Do You Bully? This article from Stop Bullying Now is a great resource to help you if you think that you are bullying. There is even a quiz to decide if your actions could be considered as bullying.

Are You a Cyber Bully This quiz from Stop Cyber Bullying will help you determine if you are a cyber saint, a cyber risky, a cyber sinner, or a cyber bully.

Bullying Information for Adults

If a child were to approach you about a bully, would you know what to do or say. Sometimes adults provide guidance that can make the situation worse or teach children things that may negatively affect the way they handle situations in the future. By gaining the appropriate information ahead of time, adults can create an environment that discourages youth violence. Adults can also promote positive behaviors that can teach children to be proactive. You can make the difference; start with the right information. Note: The following websites are designed for adults and may not be appropriate for children.

The ABC’s of Bullying This online course provides an introduction to addressing, blocking, and curbing school aggression.

Children Who Bully Could your child be a bully? This article from Stop Bullying Now provides an insight to common bullying behaviors and common myths associated with bullying.

OJJDP: Bullying This article provides strategies for dealing with and preventing bullying. It also highlights three programs that are dedicated to bully prevention.

Bullying Among Children and Youth This article from the OJJDP provides an insight for adults on what bullying is, a model for intervention, the consequences of bullying, and bullying in the United States.

Cyberbullying Research Center This website provides current research and findings about the “nature, extent, causes, and consequences of cyber bullying among adolescents.”

Wired Safety This website provides information on how to be safe on all aspects of the Internet world, including online gaming, Facebook, and identity theft. Use this information for yourself and to help guide your children.

When Your Child is the Bully This article from Family Corner highlights five issues to address if you believe your child is displaying bully behaviors.

How Bullying Affects Your Child This article from My Optum Health discusses the negative effects of being a bully. It also discusses the “passive bully.”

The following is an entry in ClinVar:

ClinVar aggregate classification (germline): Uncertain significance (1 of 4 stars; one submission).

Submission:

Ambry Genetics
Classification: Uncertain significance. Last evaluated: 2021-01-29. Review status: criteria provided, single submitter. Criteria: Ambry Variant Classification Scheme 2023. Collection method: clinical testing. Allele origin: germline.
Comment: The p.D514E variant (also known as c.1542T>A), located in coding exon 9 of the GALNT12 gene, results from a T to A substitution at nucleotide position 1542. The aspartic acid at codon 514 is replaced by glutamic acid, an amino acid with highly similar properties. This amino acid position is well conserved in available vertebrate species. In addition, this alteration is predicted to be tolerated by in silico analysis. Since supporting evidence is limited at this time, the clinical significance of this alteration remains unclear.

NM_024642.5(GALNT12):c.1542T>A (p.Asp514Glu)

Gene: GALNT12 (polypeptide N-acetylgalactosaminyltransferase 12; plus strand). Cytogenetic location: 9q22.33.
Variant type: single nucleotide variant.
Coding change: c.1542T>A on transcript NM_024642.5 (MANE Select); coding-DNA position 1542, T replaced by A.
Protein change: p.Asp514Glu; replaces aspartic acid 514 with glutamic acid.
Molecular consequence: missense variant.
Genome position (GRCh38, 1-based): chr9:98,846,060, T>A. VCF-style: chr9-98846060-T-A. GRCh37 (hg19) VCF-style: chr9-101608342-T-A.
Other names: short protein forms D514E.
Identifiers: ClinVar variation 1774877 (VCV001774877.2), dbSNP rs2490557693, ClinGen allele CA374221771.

Bullying Prevention Programs

Every bullying situation is different and the solution may require different approaches. These programs are provided to give information to caregivers, educators, and administrators about preventing and dealing with bullies. Note: Not all of the programs listed below are free.

Bully Proofing Your School This program provides training for teachers and administrators on creating a school environment free from bullying. This site contains program information and contact information.

BullySafe USA This website provides various resources for adults on youth violence prevention including a training, publications, and presentations.

Don’t Laugh at Me: Program Information This article will explain the curriculum behind the DLAM program (Includes Contact Information)

Don’t Laugh at Me: Free Packet Sign up here for a free packet about the DLAM program.

Peaceful Schools Program – Menninger Clinic This program focuses on the three social roles of the bullying situation: the Bully, the Victim, and the Bystander. (Includes Contact Information)

The Safe Culture Project This program will teach you how to change the culture from a bullying environment to a one that includes dignity, safety, and respect. (Includes Contact Information)

The Steps to Respect Program This program focuses on the responsibility of all members in the bullying environment to decrease its occurrence.

Check out 1800wheelchair’s catalog ADLs (aids to daily living) which include: support rails, wound care, adaptive clothing and orthopedic shoes.

Autism: On The Spectrum

Autism In Our Culture